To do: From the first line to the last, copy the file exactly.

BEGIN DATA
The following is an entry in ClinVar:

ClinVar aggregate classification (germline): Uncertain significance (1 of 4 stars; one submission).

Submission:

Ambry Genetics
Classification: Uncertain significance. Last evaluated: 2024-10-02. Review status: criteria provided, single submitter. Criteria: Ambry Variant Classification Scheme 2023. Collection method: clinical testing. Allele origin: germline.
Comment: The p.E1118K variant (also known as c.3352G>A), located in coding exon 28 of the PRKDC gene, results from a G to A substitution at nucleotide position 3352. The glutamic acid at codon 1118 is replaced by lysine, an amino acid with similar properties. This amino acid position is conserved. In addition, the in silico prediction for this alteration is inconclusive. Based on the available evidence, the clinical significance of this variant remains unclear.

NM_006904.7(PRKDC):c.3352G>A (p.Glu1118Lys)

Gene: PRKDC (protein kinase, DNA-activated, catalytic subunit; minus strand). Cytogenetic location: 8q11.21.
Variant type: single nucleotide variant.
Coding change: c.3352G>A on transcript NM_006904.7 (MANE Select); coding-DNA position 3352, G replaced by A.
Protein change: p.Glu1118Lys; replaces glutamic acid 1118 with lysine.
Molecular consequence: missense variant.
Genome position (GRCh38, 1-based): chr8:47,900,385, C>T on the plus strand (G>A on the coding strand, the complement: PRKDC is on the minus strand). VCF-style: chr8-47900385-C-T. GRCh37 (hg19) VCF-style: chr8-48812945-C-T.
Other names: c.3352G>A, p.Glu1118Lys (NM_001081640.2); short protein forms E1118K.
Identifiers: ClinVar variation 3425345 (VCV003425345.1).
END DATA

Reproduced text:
The following is an entry in ClinVar:

ClinVar aggregate classification (germline): Uncertain significance (1 of 4 stars; one submission).

Submission:

Ambry Genetics
Classification: Uncertain significance. Last evaluated: 2024-10-02. Review status: criteria provided, single submitter. Criteria: Ambry Variant Classification Scheme 2023. Collection method: clinical testing. Allele origin: germline.
Comment: The p.E1118K variant (also known as c.3352G>A), located in coding exon 28 of the PRKDC gene, results from a G to A substitution at nucleotide position 3352. The glutamic acid at codon 1118 is replaced by lysine, an amino acid with similar properties. This amino acid position is conserved. In addition, the in silico prediction for this alteration is inconclusive. Based on the available evidence, the clinical significance of this variant remains unclear.

NM_006904.7(PRKDC):c.3352G>A (p.Glu1118Lys)

Gene: PRKDC (protein kinase, DNA-activated, catalytic subunit; minus strand). Cytogenetic location: 8q11.21.
Variant type: single nucleotide variant.
Coding change: c.3352G>A on transcript NM_006904.7 (MANE Select); coding-DNA position 3352, G replaced by A.
Protein change: p.Glu1118Lys; replaces glutamic acid 1118 with lysine.
Molecular consequence: missense variant.
Genome position (GRCh38, 1-based): chr8:47,900,385, C>T on the plus strand (G>A on the coding strand, the complement: PRKDC is on the minus strand). VCF-style: chr8-47900385-C-T. GRCh37 (hg19) VCF-style: chr8-48812945-C-T.
Other names: c.3352G>A, p.Glu1118Lys (NM_001081640.2); short protein forms E1118K.
Identifiers: ClinVar variation 3425345 (VCV003425345.1).